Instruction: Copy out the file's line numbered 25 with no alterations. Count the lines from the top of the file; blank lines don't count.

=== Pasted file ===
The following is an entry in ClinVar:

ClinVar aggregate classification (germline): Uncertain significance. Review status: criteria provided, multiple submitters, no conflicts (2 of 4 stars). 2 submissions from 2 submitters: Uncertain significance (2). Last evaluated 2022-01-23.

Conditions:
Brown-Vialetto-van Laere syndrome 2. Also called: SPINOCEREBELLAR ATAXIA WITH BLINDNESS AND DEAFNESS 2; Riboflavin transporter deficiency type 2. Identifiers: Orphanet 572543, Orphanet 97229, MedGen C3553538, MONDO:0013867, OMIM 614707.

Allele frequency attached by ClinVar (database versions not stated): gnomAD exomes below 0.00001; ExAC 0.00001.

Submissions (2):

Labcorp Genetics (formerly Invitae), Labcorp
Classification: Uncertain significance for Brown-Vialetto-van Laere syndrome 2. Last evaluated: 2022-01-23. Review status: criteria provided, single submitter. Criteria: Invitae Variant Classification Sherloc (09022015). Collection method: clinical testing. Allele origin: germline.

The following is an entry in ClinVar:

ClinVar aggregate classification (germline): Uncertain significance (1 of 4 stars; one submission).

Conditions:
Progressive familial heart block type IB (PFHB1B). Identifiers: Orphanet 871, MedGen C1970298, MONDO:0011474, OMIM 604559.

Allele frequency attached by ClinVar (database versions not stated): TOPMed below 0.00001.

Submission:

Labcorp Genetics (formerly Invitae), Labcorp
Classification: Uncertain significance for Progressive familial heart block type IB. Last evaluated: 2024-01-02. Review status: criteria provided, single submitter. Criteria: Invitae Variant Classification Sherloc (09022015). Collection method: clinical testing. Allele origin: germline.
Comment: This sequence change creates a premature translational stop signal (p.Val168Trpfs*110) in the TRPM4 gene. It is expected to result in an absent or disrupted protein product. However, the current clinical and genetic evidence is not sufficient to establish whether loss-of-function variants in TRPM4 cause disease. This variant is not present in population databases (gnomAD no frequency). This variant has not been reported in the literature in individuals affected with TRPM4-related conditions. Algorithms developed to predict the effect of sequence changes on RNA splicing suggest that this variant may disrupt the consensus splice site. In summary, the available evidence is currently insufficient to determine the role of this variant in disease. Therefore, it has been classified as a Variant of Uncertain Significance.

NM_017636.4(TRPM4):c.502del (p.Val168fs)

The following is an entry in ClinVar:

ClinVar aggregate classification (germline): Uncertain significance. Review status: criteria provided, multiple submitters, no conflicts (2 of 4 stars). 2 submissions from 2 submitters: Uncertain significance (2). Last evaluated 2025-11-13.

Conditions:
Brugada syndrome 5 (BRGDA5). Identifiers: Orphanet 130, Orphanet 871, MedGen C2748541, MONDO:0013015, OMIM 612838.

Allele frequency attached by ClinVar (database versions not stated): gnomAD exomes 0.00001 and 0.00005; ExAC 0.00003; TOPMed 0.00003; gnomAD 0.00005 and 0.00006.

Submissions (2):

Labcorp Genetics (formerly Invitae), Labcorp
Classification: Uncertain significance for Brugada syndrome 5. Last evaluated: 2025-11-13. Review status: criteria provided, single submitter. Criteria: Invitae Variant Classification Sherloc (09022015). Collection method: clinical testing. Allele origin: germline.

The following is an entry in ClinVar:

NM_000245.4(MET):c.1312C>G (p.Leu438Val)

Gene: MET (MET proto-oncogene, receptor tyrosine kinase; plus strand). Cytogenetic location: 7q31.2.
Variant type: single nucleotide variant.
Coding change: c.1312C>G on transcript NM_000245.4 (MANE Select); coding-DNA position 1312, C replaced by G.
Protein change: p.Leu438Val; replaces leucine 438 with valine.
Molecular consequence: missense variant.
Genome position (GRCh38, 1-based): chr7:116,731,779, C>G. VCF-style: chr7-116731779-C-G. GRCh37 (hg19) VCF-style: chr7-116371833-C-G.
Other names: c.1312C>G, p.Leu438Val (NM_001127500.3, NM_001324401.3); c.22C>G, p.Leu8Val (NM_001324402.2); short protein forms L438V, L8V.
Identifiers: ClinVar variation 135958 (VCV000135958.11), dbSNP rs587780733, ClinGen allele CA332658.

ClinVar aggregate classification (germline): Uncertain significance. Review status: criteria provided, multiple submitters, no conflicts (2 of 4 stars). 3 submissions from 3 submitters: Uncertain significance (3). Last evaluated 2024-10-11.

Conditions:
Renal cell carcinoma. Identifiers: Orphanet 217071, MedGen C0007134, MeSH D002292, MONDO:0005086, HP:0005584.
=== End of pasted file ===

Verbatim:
Labcorp Genetics (formerly Invitae), Labcorp